(Eve) From the Science of Cooking Web site

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The greenish hue is actually chlorophyll, but it is also an indicator that an alkaloid, called solanine, may be present under the skin of the potato. Solanine develops in potatoes when they are stored in the presence of light (which also encourages chlorophyll formation) and either at very cold or quite warm temperatures. It is toxic, however it would take a very large number of green potatoes to make you ill.
Since solanine collects just under the skin, it is safe to peel away the skin and a thin layer of white flesh before you cook the potato. The sprouts, too, can be toxic and shouldn’t be eaten, though it would take many sprouts to make you ill. (Sir Oliver: Green potatoes don’t taste pleasant and have less starch content, making for a very boring spud.)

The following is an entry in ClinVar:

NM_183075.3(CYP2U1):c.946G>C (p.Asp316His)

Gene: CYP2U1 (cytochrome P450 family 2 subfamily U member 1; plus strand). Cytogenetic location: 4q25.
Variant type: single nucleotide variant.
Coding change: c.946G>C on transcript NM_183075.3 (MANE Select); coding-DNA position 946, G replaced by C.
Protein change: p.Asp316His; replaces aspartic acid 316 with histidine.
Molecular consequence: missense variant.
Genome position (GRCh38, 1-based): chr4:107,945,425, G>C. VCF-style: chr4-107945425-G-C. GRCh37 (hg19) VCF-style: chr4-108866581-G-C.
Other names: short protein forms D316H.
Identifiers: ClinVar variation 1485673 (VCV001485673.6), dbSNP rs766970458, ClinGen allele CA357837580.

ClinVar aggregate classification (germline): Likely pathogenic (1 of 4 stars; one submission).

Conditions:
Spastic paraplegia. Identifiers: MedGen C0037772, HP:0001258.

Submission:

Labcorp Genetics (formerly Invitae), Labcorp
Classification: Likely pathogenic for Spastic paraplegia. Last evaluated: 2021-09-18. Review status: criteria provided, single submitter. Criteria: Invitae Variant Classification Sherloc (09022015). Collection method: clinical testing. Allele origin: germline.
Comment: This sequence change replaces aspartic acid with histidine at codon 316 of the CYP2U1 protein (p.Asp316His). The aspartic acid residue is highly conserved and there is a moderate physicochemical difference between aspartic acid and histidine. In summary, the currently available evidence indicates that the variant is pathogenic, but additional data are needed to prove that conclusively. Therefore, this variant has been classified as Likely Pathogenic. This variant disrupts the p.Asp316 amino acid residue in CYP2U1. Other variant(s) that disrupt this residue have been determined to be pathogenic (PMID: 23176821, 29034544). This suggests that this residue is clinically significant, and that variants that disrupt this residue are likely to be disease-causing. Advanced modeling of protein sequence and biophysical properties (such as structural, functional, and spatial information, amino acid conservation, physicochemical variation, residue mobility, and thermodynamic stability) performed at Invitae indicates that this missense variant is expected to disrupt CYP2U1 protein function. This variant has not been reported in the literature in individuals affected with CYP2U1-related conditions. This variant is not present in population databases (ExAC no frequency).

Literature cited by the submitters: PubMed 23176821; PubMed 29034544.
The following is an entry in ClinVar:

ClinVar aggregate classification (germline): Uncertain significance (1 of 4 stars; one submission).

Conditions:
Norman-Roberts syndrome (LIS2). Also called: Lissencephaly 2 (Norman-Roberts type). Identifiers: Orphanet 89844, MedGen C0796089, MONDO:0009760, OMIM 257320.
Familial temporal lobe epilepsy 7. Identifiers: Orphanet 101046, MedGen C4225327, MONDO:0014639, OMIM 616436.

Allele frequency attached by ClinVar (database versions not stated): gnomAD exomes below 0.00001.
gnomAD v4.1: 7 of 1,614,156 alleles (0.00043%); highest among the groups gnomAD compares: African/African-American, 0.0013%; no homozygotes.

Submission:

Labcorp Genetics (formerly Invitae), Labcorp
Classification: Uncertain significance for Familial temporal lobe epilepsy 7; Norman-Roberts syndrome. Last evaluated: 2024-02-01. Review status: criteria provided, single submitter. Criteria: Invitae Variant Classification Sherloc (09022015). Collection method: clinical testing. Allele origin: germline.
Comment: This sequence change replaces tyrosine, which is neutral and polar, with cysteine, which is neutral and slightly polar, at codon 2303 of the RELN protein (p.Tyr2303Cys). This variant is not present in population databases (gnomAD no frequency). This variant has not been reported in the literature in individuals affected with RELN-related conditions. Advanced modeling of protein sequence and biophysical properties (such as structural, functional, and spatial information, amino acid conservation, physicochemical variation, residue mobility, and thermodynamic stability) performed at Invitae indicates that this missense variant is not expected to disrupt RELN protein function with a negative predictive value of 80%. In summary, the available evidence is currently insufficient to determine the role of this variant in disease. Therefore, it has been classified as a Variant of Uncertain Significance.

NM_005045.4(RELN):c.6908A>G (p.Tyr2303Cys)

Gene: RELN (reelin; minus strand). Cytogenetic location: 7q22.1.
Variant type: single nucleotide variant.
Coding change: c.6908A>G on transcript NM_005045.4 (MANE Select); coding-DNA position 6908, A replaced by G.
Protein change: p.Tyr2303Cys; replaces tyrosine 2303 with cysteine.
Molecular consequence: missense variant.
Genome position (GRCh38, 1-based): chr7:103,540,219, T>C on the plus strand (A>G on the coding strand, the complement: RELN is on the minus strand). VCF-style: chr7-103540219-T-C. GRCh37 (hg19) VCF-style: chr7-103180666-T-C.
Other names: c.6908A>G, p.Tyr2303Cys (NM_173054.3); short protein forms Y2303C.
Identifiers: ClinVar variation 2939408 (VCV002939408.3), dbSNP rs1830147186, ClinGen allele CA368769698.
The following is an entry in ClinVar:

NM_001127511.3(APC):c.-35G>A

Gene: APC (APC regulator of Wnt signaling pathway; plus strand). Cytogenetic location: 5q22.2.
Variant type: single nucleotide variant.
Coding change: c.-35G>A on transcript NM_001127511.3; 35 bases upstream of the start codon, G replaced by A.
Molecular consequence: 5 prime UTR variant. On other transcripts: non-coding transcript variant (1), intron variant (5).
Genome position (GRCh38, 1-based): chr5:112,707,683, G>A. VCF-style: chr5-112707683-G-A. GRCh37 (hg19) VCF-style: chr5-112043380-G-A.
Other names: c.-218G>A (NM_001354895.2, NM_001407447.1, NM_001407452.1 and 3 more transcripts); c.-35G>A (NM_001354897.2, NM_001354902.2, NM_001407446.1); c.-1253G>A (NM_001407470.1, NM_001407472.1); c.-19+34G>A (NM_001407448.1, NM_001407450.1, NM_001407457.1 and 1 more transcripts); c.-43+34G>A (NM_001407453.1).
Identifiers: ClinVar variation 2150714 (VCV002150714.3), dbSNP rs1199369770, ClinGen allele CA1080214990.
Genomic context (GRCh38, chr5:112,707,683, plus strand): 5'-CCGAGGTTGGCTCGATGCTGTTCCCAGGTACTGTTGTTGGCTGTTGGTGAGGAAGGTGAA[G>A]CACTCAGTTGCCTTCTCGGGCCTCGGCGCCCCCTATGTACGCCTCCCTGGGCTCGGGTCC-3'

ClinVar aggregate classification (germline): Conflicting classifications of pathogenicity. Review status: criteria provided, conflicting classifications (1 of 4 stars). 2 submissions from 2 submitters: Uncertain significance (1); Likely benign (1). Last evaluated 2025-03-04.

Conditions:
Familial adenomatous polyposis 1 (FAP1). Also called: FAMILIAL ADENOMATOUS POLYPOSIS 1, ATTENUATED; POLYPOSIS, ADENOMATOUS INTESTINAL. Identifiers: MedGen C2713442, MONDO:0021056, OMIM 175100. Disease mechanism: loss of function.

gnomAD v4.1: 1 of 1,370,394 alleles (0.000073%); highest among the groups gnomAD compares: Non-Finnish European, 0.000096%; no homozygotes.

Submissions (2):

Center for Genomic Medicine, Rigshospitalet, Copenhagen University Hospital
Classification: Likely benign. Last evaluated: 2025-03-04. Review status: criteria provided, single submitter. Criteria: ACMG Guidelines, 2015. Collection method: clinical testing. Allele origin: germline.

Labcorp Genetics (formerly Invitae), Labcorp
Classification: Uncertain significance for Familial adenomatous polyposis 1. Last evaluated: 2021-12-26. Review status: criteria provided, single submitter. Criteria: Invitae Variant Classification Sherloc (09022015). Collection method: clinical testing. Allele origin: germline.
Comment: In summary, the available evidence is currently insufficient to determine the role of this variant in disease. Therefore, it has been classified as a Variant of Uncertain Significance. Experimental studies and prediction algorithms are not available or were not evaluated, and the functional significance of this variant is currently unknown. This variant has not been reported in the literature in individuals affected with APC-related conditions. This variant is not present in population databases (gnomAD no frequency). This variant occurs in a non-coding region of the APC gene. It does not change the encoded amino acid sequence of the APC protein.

It’s best to check potatoes for any green coloring before you buy them. Then, store them at cool room temperature in a dark, dry place.

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